The disadvantage of restore testing, as may already be apparent, is that it involves human effort and therefore cost. While there are automated systems which can schedule restore tests and provide feedback, these must also be monitored and checked and, of course, the validity of the restore test must also be verified in a technological version on ‘who polices the police?’. As stated above, these concerns are normally limited to those organisations who must exercise extreme prejudice with regard to their restore capacity and these organisations almost always have suitable budget to accommodate such testing.
Backup media and performance
These two topics are closely linked as the choice of media often has an impact on the performance of the backup and, possibly more importantly, the restore process. Performance is often regarded as a luxury, but if we consider the scenario of a complete system failure and a restore is required, the question on everybody’s lips will be “how soon until the system will be available?” and all of a sudden performance is not a question of luxury but of lost revenue per hour due to downtime.
The other aspect regarding performance is one of technology coordination. A backup process, like any other, requires horsepower and resources. One would not want a backup to interfere with a critical overnight process, for example. Increased load on multiple processes can cause delays and even failures leading to a failed backup and an unrecoverable system, and all of a sudden the backup becomes the cause of a failure rather than the saviour. Alerting to the fact that a backup has failed and responding is all very well, but a backup solution which is less likely to fail in the first place is a preferred choice.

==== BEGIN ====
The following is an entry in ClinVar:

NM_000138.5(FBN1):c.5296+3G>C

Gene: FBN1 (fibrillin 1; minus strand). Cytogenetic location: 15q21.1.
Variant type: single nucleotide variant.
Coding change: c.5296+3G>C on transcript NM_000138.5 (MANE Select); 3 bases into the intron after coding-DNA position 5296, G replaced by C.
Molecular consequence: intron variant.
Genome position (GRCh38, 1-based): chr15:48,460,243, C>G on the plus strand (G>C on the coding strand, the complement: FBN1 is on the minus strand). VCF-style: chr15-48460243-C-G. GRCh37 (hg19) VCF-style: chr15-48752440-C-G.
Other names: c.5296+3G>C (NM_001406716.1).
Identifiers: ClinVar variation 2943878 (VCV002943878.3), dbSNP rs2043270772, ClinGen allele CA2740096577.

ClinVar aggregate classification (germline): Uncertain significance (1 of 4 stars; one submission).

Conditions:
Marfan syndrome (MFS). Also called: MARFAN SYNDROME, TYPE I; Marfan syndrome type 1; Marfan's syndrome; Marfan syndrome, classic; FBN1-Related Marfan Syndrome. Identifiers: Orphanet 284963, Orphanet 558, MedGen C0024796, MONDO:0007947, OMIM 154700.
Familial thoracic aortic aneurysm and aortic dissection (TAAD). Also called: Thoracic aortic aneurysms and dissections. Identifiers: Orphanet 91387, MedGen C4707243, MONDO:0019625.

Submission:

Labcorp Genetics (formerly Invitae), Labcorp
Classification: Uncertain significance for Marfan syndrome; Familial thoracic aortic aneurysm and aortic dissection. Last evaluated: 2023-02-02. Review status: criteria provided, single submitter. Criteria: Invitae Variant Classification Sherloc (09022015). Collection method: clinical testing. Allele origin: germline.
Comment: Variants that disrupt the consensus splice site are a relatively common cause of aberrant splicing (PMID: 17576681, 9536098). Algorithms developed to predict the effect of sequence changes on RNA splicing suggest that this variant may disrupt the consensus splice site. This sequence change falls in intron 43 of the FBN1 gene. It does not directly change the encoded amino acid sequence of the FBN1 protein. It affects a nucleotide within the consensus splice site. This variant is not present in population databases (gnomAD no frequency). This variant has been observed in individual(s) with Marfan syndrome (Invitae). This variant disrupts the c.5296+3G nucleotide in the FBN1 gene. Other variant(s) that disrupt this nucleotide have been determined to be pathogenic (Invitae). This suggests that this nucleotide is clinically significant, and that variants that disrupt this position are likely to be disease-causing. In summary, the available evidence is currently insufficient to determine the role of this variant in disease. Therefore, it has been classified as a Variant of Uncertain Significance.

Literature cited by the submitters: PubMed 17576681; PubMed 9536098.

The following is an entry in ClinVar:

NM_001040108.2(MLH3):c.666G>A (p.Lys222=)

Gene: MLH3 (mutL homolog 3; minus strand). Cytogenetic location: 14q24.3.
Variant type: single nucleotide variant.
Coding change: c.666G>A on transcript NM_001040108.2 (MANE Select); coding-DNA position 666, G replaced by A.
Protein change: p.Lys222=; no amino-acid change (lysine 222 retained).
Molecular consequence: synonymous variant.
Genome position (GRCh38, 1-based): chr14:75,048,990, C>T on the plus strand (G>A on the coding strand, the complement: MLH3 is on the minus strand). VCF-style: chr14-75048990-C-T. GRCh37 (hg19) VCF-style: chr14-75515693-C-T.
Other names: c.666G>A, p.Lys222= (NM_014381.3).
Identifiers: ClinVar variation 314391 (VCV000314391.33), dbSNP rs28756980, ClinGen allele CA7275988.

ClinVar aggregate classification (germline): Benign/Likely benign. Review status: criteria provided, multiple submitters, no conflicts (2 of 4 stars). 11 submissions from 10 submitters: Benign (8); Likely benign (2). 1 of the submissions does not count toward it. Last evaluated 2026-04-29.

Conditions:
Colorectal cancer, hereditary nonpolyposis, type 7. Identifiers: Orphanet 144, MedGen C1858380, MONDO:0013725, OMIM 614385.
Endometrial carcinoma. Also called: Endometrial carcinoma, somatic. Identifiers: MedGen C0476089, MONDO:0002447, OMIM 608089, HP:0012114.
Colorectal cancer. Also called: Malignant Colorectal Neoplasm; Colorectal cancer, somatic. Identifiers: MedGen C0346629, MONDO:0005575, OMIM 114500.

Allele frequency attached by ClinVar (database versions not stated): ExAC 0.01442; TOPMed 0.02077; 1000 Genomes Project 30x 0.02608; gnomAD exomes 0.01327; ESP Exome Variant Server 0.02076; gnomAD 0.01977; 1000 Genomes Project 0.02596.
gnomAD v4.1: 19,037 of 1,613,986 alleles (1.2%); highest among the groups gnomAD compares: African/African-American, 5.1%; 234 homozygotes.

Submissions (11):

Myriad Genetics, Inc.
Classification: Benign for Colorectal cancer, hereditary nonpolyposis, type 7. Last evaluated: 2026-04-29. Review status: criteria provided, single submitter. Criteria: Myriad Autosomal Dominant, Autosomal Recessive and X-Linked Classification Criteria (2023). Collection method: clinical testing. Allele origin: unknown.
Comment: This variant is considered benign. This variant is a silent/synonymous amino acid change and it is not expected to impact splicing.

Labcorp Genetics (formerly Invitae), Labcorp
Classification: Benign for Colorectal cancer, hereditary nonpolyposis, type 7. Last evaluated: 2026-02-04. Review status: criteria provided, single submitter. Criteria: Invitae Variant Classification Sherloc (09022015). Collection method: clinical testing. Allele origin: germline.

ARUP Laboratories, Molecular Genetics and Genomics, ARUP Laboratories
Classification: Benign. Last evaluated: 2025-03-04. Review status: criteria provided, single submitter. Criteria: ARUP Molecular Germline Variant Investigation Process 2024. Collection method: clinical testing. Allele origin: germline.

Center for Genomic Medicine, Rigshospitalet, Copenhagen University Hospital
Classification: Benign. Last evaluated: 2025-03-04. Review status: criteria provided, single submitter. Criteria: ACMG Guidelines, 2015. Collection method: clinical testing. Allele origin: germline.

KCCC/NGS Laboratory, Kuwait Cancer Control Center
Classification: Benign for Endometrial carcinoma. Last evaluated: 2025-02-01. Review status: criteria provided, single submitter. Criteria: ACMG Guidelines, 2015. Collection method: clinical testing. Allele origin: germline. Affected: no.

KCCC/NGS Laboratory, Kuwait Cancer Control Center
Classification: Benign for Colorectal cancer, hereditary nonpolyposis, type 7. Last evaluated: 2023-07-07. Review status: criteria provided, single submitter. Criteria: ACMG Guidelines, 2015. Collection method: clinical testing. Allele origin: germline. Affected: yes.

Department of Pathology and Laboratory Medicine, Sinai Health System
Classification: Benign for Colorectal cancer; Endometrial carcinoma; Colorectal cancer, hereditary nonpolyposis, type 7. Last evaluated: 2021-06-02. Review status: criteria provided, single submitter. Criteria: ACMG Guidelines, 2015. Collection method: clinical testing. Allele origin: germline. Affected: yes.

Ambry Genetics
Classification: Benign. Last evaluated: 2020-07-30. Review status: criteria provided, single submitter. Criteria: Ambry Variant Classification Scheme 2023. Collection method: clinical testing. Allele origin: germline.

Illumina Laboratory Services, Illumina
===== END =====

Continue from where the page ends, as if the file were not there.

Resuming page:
Choice of media is generally the most significant factor when considering backup and restore performance. A backup is essentially a transfer of data from one place to another, so the same principle applies here as with other aspects of IT: I/O (input/output rate), this will determine how long it takes to transfer the data to the backup destination and complete the process. The options range from the latest SSDs (solid state drives), hybrid disks (which combine SSDs and traditional spindle disks), disk arrays (often hybrid) and tape devices. The general rule of thumb with storage is: the faster a storage device, the more it costs. Since backups are generally large and performance is not as critical as an online system, tape backups are the most common long term backup destination of choice. Tape is a relatively low cost solution to operate (tapes themselves are relatively inexpensive however the actual tape drives can be as expensive as one can imagine) are portable and have excellent data retention - holding data for many years without problems. The portable property of a tape backup is of particular interest as it allows the tape backups to be physically moved to a separate site and contained within a non-electronic fire-proof container i.e. a good old fashioned fire proof safe. A backup to tape can then be labelled, archived and retrieved at a later date according to a central catalogue (be it electronic or papyrus).
Hybrid backup solutions